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The Underground Girls of Kabul: In Search of a Hidden Resistance in Afghanistan

Jenny Nordberg

Top 10 Best Quotes

“When one gender is so unwanted, so despised, and so suppressed in a place where daughters are expressly unwanted, perhaps both the body and the mind of a growing human can be expected to revolt against becoming a woman. And thus, perhaps, alter someone for good.”

“No group can be truly suppressed until its members are trained and convinced to suppress one another.”

“When I asked Afghans to describe to me the difference between men and women, over the years interesting responses came back. While Afghan men often begin to describe women as more sensitive, caring, and less physically capable than men, Afghan women tend to offer up only one difference, which had never entered my mind before. Want to take a second and guess what that one difference may be? Here is the answer: Regardless of who they are, whether they are rich or poor, educated or illiterate, Afghan women often describe the difference between men and women in just one word: freedom. As in: Men have it, women do not.”

“Someday in our future it may be possible for women everywhere not to be restricted to those roles society deems natural, God-given, or appropriately feminine. A woman will not need to be disguised as a man to go outside, to climb a tree, or to make money. She will not need to make an effort to resemble a man, or to think like one. Instead, she can speak a language that men will want to understand. She will be free to wear a suit or a skirt or something entirely different. She will not count as three-quarters of a man, and her testimony will not be worth half a man's. She will be recognized as someone's sister, mother, and daughter. And maybe, someday, her identity will not be confined to how she relates to a brother, a son, or a father. Instead, she will be recognized as an individual, whose life holds value only in itself.”

“France implemented a law in 1800 that said women could not wear pants; it was not formally removed until 2013.”

“Those who control life, and the bodies of women, control the money and hold the power. Women who are kept indoors, cannot make money and will not hold any power.”

“I believe most Afghan men, on an individual level, are far from extremist or fundamentalist. Hope rests with those men, who control what happens to their daughters. Behind every discreetly ambitious young Afghan woman with budding plans to take on the world, there is an interesting father. And in every successful grown woman who has managed to break new ground and do something women usually do not, there is a determined father, who is redefining honor and society by promoting his daughter. There will always be a small group of elite women with wealthy parents who can choose to go abroad or to take high positions in politics. They will certainly inspire others, but in order for significant numbers of women to take advantage of higher education and participate in the economy on a larger scale, it will take powerful men educating many other men”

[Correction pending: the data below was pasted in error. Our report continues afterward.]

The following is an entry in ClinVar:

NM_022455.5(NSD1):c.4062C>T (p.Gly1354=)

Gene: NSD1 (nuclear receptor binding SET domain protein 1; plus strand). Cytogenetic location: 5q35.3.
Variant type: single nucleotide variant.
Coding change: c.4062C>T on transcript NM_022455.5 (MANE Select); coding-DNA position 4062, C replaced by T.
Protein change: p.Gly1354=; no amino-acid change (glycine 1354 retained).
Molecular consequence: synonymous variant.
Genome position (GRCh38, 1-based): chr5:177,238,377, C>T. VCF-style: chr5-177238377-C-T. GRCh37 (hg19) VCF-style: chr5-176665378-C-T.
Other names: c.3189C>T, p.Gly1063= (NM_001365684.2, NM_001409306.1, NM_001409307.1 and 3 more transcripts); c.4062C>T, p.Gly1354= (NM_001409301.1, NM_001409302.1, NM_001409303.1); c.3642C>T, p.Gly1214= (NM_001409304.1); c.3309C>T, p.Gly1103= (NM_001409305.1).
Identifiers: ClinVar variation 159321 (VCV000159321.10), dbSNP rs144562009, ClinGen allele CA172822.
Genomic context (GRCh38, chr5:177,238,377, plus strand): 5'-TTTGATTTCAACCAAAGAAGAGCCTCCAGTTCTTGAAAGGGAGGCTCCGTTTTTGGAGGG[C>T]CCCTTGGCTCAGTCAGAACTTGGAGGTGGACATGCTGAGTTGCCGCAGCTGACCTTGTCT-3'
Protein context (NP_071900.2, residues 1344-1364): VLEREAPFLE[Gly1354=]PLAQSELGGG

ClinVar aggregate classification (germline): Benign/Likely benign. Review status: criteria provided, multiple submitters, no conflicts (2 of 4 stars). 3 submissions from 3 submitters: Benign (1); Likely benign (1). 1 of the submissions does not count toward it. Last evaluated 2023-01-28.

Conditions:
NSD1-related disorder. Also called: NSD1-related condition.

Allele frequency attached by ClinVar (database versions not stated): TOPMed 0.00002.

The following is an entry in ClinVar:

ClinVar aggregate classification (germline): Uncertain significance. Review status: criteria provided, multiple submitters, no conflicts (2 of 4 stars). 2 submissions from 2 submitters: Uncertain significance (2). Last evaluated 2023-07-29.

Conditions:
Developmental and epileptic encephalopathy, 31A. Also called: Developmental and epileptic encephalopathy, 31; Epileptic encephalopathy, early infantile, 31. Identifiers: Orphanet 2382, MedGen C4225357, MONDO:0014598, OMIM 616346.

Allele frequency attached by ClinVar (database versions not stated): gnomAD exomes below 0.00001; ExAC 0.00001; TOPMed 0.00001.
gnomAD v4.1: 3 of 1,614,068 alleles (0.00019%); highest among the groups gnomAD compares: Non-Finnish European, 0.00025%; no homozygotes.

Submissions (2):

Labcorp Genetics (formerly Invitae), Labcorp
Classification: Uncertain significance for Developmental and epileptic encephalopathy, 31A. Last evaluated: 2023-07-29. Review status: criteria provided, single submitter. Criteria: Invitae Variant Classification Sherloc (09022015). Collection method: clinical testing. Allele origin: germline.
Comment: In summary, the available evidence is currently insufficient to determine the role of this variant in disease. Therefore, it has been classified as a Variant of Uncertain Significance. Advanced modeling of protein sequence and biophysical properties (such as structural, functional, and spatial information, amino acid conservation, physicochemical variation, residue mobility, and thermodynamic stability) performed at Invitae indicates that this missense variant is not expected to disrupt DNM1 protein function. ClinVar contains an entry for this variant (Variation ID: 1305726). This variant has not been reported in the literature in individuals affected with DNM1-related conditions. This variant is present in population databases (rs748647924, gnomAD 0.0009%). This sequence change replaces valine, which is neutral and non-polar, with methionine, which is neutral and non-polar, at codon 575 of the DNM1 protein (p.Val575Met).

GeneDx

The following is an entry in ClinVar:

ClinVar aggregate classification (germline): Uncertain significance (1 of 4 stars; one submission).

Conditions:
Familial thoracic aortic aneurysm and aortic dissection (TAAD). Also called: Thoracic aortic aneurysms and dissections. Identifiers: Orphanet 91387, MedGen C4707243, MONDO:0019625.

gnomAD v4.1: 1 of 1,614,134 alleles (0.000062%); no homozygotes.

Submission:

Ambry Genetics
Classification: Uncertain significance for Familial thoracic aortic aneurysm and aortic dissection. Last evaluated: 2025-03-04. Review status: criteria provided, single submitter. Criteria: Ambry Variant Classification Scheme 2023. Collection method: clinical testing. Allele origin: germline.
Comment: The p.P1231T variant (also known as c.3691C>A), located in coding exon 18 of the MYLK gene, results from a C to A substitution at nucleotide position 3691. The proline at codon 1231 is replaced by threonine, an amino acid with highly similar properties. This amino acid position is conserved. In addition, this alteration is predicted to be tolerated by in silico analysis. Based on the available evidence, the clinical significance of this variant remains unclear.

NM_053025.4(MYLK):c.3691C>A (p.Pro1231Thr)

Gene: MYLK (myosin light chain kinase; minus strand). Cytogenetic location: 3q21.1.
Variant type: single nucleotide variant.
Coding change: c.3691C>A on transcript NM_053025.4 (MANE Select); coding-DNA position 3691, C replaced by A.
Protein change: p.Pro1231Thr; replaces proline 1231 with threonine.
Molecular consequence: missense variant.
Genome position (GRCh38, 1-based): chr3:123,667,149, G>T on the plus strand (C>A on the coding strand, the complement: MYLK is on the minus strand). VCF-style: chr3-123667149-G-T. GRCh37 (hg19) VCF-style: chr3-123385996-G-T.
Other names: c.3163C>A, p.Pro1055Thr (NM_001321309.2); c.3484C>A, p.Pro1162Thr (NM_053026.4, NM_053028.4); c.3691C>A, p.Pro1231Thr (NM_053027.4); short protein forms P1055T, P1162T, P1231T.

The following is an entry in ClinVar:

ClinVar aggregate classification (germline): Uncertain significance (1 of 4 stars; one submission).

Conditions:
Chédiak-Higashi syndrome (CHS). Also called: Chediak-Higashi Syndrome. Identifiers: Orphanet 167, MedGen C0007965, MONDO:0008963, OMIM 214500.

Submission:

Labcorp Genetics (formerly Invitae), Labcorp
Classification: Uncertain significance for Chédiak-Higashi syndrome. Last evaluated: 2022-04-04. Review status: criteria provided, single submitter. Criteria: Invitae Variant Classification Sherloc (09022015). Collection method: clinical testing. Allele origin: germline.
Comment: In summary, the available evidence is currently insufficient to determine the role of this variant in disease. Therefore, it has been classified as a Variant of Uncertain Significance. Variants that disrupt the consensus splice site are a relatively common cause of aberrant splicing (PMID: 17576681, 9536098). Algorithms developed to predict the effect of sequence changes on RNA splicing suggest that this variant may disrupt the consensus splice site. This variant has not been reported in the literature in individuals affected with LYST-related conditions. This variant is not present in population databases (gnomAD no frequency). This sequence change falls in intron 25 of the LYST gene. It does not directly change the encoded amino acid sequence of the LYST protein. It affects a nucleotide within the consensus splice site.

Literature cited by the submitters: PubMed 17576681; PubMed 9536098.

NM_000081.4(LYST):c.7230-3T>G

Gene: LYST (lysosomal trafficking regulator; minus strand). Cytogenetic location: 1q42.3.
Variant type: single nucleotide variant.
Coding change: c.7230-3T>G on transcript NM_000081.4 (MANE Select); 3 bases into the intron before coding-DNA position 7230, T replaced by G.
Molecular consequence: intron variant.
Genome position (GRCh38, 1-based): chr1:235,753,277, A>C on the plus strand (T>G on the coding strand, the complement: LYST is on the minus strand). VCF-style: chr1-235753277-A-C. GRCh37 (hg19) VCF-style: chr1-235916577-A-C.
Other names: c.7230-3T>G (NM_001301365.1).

“Dancing falls into the same category as poetry for a woman – it equals dreaming, which may inspire thoughts about such banned topics as love and desire.”

“Being born with power, as a boy, doesn’t necessarily spur innovation. But being born entirely without it forces innovation in women, who must learn to survive almost from the moment they are born. Afghan women do not need much well-intentioned training on that.”

“to most students, what sets little boys and girls apart is all exterior: pants versus skirts. That, and the knowledge that those with pants always come first.”

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Book Keywords:

dancing, women-s-rights, men, women, desire, love, bodies, money, banned, patriarchy, feminism, afghanistan, power, poetry, suppress, supression

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